The Journal of Writing Assessment provides a peer-reviewed forum for the publication of manuscripts from a variety of disciplines and perspectives that address topics in writing assessment. Submissions may investigate such assessment-related topics as grading and response, program assessment, historical perspectives on assessment, assessment theory, and educational measurement as well as other relevant topics. Articles are welcome from a variety of areas including K-12, college classes, large-scale assessment, and noneducational settings. We also welcome book reviews of recent publications related to writing assessment and annotated bibliographies of current issues in writing assessment.
Please refer to the submission guidelines on this page for information for authors and submission guidelines.
Volume 2, Issue 2, 2005
This article reports on a study of the impact of the form of high-stakes, state-mandated writing tests on high school curricula and teaching practices. Through surveys and focus group interviews of high school English teachers, we addressed two main questions: How do different kinds of high-stakes, statewide assessments impact writing curriculum and instruction in secondary schools? and What are teachers' views of the impact of different kinds of high-stakes tests? We conducted our study in three states--California, Georgia, and Kentucky--each with a different type of writing test at the time of the study: multiple choice, timed impromptu, and portfolio, respectively. The survey results contribute to the growing body of research that indicates the forms of writing tests influence what teachers teach and how they teach it. This influence was complex with significant differences across the three states in the types of assignments, the length of assignments, number of drafts, and the amount of time allowed for assignments. Our results also indicated that the form of high-stakes writing tests also impacts teacher morale and attitudes.
Free speech and participatory democracy have come under siege in the post-9/11 world and the aftermath of the U.S. attack on Iraq. To remain active participants in deliberative democracy, we are responsible for protecting our own rights and those of others. Those rights include the right to voice opinions, especially but not exclusively dissenting opinions, in public arenas. In this article, I propose assessment as a form of participatory democracy, both within and beyond the classroom. This view of assessment articulates a foundational understanding of agency and deliberation. Developing the concept of assessment as democracy will help us to practice our practices in ever-widening circles of purposeful civic engagement. The classroom represents a site where teachers have daily responsibilities and immediate impact. Assessment is a way for teachers to discover what their students know--and don't know--and how they learn. Moreover, assessment allows teachers and students to see additional perspectives, to dissent and respond to dissent, to deliberate as a community. Knowing what has value and what doesn't is an essential component of using assessment to write and communicate in a participatory democracy. Soliciting and listening to student voices results in teaching and learning that is truly student-centered. Practicing what we teach, we may find that citizenship, literacy, and agency intersect in the classroom for us as well as for our students, in the necessarily untidy and challenging work of deliberative democracy.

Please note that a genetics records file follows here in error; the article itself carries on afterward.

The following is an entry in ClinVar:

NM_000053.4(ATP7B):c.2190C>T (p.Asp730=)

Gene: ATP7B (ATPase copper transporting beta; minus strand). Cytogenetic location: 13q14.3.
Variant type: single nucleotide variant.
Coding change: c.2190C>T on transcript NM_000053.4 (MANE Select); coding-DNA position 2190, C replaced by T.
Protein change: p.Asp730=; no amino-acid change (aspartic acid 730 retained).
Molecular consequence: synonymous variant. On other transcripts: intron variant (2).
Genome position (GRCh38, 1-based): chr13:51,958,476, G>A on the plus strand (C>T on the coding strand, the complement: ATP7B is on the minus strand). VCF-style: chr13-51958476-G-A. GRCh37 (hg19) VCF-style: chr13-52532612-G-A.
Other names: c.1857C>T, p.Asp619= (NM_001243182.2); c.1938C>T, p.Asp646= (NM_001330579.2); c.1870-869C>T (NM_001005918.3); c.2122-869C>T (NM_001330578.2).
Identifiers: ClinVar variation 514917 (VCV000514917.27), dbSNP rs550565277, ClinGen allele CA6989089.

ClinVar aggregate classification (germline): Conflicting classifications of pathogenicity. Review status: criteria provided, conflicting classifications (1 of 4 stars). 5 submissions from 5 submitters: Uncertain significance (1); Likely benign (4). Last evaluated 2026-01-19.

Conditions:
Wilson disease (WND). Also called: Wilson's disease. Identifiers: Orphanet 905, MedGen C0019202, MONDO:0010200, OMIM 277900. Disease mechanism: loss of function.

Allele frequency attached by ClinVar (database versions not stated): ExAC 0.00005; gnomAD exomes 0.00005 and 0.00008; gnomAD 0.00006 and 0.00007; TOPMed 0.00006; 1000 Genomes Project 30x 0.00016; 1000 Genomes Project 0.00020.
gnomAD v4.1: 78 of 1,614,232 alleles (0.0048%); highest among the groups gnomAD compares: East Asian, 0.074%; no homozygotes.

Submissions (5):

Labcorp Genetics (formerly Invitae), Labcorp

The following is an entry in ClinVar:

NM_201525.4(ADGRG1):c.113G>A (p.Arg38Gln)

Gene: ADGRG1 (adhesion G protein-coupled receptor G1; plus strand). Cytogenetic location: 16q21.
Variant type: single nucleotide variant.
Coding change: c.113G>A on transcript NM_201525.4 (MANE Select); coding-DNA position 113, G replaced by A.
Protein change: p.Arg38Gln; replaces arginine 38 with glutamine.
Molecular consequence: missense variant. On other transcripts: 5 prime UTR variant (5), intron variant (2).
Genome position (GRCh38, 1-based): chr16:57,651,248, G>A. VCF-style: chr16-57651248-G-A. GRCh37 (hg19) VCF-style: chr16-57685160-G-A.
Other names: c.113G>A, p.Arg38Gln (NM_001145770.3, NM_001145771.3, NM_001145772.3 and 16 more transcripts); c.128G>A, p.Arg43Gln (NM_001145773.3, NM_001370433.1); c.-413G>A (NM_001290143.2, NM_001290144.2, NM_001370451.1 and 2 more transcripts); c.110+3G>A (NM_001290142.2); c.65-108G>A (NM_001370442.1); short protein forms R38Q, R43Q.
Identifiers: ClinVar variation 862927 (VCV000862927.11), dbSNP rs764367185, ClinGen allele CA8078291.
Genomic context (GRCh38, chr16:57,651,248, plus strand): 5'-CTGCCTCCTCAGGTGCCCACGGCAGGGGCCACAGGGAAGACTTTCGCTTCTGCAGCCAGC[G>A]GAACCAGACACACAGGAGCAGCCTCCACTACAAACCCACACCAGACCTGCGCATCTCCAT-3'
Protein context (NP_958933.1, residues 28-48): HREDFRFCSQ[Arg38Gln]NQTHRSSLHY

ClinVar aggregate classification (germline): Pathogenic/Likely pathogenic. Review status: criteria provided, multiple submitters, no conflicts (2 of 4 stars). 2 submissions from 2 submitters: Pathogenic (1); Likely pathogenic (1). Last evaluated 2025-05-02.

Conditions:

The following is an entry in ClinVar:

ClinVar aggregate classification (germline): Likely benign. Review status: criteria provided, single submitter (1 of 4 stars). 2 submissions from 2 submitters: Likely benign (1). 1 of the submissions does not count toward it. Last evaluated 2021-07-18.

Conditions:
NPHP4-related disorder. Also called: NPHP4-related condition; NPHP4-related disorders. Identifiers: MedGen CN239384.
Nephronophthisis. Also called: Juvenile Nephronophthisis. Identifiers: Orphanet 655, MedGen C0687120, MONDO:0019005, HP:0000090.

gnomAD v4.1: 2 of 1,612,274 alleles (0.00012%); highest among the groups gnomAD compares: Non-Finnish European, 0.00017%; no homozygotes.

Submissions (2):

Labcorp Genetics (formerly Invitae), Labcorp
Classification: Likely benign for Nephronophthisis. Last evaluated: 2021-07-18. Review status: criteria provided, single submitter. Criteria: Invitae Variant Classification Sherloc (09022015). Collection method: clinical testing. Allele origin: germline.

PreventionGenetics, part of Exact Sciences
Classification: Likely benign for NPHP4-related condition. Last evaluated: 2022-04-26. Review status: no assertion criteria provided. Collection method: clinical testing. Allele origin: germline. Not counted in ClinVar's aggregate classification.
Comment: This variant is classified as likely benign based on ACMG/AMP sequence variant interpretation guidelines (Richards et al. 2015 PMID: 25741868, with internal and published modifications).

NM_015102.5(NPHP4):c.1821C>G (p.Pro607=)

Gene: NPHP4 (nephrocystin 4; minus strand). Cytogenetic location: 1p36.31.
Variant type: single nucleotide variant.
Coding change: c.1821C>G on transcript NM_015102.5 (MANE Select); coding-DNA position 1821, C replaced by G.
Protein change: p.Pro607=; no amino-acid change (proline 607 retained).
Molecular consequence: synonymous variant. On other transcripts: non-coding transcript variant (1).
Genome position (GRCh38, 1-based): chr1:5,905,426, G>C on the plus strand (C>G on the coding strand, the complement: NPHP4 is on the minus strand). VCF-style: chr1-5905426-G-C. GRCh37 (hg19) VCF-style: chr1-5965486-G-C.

"What Are You Thinking?": Understanding Teacher Reading and Response Through a Protocol Analysis Study
This article discusses results of a semester-long study on how composition teachers read and respond to student writing. Using protocol and textual analysis, along with interviews, the study focused on composition teacher reading strategies and what influences these teachers as the read and respond to student writing. From analysis of the data, I found that composition teachers employed multiple reading strategies while responding to student texts, and these strategies were often influenced by contextual factors related to the classroom, student-teacher relationships, past preparation in the teaching of writing, and nonacademic influences. I argue that the field of composition needs to devote more attention to how teachers read student papers and how these readings influence the comments we offer to students about their writing through stronger teacher preparation programs and by expanding our dialogues about response to include a focus on how teachers read student papers.
Testing the Tests, a review of George Hillocks: The Testing Trap: How State Writing Assessments Control Learning
The Testing Trap is more than a catchy alliterative title; it is an apt metaphor for the situation currently experienced by America's K-12 teachers who find themselves pressured in both subtle and painfully obvious ways to teach to the expectations of state writing tests. In this meticulously crafted volume, George Hillocks, Jr. analyzes the writing tests used in Texas, Illinois, New York, Kentucky, and Oregon in order to demonstrate their influences on classroom instruction. By choosing states with widely differing writing tests, he is able to reveal how each test shapes the concept of "good writing" within the state that uses it. Although Hillocks' analysis of the evidence from these five states strongly suggests that most current state writing tests promote neither good writing nor good writing instruction, the real value of this volume lies in his thorough exploration of the reasons for these failures.